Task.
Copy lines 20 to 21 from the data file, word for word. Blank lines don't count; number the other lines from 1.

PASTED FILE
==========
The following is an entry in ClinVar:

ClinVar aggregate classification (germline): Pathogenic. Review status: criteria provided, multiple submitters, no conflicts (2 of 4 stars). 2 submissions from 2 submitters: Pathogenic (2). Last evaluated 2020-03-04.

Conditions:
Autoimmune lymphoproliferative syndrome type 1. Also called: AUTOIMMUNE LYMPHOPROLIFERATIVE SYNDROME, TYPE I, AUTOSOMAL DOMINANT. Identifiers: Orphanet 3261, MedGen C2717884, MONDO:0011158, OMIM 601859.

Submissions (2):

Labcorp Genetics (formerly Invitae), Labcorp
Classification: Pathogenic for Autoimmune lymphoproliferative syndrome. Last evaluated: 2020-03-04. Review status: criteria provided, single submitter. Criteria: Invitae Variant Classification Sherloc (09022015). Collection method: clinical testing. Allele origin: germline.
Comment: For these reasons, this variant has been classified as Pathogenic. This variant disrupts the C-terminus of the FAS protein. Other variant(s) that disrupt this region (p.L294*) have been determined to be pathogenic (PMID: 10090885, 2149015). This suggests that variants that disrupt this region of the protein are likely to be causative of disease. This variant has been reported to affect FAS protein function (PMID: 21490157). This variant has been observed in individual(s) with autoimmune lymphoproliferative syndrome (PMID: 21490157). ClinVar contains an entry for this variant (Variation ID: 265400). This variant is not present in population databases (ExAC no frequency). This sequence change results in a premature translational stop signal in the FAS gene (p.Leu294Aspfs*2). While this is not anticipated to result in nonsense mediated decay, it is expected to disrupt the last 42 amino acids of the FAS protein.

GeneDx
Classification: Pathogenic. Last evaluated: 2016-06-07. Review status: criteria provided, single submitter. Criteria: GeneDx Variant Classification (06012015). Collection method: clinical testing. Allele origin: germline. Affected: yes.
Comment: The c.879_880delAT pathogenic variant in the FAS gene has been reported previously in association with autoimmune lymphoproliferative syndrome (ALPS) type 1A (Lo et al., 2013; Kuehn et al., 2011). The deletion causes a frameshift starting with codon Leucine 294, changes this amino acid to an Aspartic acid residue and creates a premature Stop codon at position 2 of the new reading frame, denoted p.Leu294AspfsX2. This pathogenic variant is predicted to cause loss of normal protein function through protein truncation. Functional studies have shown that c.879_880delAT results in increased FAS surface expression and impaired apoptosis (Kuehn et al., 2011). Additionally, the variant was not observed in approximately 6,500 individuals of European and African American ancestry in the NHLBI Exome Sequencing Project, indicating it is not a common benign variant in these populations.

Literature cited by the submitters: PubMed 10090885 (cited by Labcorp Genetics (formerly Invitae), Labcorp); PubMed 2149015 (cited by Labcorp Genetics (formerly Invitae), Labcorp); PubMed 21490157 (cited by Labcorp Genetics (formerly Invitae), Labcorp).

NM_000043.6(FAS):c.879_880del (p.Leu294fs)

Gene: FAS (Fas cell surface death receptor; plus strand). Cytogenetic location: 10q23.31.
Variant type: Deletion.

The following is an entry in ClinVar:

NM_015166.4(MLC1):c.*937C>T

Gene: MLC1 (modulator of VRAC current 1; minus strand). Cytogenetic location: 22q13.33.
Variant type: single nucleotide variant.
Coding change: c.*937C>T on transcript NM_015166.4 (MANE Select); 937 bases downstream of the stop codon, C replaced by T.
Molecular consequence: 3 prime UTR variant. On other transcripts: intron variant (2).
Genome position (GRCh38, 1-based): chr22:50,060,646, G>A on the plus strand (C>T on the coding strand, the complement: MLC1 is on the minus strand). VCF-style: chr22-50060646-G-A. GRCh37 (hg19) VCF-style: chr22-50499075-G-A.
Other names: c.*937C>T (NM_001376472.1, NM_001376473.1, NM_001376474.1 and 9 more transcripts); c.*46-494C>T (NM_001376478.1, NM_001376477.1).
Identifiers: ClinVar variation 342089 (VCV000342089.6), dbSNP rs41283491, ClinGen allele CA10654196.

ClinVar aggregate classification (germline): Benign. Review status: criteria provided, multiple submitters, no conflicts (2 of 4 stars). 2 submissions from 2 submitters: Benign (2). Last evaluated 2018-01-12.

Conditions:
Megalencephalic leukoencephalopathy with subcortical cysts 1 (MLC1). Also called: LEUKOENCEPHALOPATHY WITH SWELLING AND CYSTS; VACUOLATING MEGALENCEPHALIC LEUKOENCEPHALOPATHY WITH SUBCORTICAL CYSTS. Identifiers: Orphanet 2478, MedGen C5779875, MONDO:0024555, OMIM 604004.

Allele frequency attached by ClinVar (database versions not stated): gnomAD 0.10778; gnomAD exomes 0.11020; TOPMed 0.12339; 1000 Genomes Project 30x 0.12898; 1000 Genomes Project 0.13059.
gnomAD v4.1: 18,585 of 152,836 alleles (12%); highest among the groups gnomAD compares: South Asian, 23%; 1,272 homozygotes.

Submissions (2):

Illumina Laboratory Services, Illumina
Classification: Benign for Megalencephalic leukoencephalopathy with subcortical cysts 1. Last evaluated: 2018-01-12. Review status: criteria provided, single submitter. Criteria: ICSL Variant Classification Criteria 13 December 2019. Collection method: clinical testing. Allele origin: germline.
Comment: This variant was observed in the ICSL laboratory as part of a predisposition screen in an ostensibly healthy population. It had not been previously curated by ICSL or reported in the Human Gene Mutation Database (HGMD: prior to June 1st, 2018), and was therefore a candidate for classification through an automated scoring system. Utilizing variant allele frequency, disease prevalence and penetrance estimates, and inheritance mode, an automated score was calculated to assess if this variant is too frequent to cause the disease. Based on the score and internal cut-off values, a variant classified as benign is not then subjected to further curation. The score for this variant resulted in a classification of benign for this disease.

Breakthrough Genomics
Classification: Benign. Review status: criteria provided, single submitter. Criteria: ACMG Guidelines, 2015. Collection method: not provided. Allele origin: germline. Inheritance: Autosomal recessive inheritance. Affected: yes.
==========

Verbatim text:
Coding change: c.*937C>T on transcript NM_015166.4 (MANE Select); 937 bases downstream of the stop codon, C replaced by T.
Molecular consequence: 3 prime UTR variant. On other transcripts: intron variant (2).